At the same time, a close friend applied to a few accelerators and got chosen for one and is interviewing for another. These accelerators are extremely competitive, with over one thousand applicants for each. The fact his business got chosen as one of five teams out of over a thousand is a real accomplishment in and of itself. Not to mention the proverbial door-opening to resources, education, collaboration and of course, potential investor funding.

When I assess the difference between our two scenarios with respect to our startups, it comes down to FOCUS. Firstly, as the CEO of his startup, my friend focuses most of his time and attention on building that business, even though he is also a consultant who earns additional income outside of the startup. Secondly, that business itself has a very focused, clear and specific brand and mission; it’s not trying to do or be everything to everyone, although there is potential for future expansion. Thirdly, he made the accelerator application process a priority because he knew that this opportunity was the best way to accelerate and potentially skyrocket his business, revenue and investment potential quickly. He just knew he was going to get accepted to one of the programs, and although it was still a highly stressful process wrought with frustration and doubts, he never gave up until he made it. This inspires me as an entrepreneur.

It got me thinking about the founding of other startups that are now billion dollar businesses–Facebook, Airbnb, Apple, Lyft–and how their focused attention on one key product or service has helped them grow and scale and make a bigger impact on close to a billion people (or nearly two billion as of today in the case of Facebook). Or look at iconic brands with one key product such as Kleenex, Nike and Jacuzzi that still exist today and still lead the market and industry in brand recognition.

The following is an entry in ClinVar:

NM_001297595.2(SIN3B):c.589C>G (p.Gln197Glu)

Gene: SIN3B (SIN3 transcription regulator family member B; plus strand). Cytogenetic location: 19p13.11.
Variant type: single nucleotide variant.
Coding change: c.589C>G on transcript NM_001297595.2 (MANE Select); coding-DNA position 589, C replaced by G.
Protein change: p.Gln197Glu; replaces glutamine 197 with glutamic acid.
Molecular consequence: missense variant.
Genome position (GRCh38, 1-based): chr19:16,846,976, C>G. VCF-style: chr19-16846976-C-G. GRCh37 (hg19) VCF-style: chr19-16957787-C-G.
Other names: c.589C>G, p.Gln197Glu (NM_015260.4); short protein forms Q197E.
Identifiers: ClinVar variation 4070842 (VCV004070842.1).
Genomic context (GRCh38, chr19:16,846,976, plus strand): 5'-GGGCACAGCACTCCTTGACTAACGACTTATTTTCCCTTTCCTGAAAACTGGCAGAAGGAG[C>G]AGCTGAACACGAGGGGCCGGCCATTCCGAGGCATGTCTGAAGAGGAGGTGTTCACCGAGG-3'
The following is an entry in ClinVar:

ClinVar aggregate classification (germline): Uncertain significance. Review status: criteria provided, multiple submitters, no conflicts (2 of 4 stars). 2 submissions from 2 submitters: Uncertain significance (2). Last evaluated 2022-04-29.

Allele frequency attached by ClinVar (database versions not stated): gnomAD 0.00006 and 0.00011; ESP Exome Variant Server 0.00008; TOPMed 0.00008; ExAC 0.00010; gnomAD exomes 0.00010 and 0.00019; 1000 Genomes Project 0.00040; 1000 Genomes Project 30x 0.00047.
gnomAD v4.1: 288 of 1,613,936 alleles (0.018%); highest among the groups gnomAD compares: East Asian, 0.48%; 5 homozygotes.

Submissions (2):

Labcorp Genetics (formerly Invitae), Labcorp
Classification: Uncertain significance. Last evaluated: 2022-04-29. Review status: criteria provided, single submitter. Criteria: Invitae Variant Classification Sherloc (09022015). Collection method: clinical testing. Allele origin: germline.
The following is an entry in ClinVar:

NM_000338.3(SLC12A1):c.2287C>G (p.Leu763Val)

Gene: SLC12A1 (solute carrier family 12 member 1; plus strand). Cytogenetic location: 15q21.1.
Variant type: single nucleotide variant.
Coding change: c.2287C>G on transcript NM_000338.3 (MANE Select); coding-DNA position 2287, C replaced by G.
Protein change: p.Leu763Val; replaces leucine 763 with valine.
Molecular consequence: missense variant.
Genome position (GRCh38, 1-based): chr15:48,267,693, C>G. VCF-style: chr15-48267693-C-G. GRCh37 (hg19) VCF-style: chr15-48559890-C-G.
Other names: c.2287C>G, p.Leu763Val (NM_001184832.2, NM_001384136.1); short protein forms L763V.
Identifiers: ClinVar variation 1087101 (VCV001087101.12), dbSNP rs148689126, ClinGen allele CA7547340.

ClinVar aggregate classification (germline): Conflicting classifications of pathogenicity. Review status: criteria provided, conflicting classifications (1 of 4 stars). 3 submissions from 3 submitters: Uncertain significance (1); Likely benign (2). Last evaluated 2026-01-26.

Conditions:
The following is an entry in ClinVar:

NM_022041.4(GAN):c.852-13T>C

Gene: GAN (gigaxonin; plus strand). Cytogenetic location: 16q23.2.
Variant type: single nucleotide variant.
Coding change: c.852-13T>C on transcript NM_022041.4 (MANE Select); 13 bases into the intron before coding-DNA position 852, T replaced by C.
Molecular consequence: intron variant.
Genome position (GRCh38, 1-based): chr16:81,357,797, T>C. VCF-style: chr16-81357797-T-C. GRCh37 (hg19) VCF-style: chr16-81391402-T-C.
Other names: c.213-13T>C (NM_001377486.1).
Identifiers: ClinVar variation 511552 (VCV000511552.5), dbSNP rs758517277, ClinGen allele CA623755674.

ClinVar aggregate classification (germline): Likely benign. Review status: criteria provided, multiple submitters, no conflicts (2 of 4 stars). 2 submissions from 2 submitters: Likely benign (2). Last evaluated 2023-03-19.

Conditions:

At the same time, there are some so-called impact aggregators with a huge mission to impact billions of people; their mission is inspiring and they are trying to find global solutions in many different areas. But instead they are so unfocused, scattered in their attention, chasing after several bright, shiny objects in multiple categories, that they are not quite making the big impact in any one area that they desire. In fact, I have a friend who is an industry expert and thought leader who works at one of these impact businesses and flat out told me in her professional opinion I would make a greater impact working at Facebook. Sure, none of the aforementioned businesses are perfect and their paths have certainly never been “easy”, but in terms of impact, FOCUS was a stronger strategy than trying to be everything to everyone.

How can you apply this to your career/business? Follow these three steps:

  1. What is your one big business goal or dream? Define that and make sure you are devoting most of your time and attention on this. If you can’t do that for any reason, then it shouldn’t be a surprise if you’re not progressing as well as you’d like in that venture.
  2. Does your career/business have a clear, focused mission, brand, business model and key service/product? If not, do an analysis of what is working and what isn’t working. Be as specific as possible, and focus your business and messaging on what works and transition out of what doesn’t.
  3. Prioritize opportunities to accelerate your impact.  Now that you’re focused on a venture that has a clear and specific brand and business model, you will more clearly see the opportunities that will skyrocket your business. Seek those opportunities and believe they are possible. You may even have clients and investors seeking you out! [As it turns out, one of the principals of the accelerator that accepted my friend actually found his startup on AngelList, a site focused on resources for startups!]

How has Focus or lack of focus helped or hurt your business? Is there a step I’m missing? Feel free to add your comments below. And remember, when in doubt:

Focus on Focus!

~Alexandra 😉

 

P.S. – Also if you need help focusing and clarifying your mission, brand and business, we can help! We offer full day or half day Mission M.A.P. sessions or Strategy Programs to get you to clear and stand out in your industry and attract your ideal clients.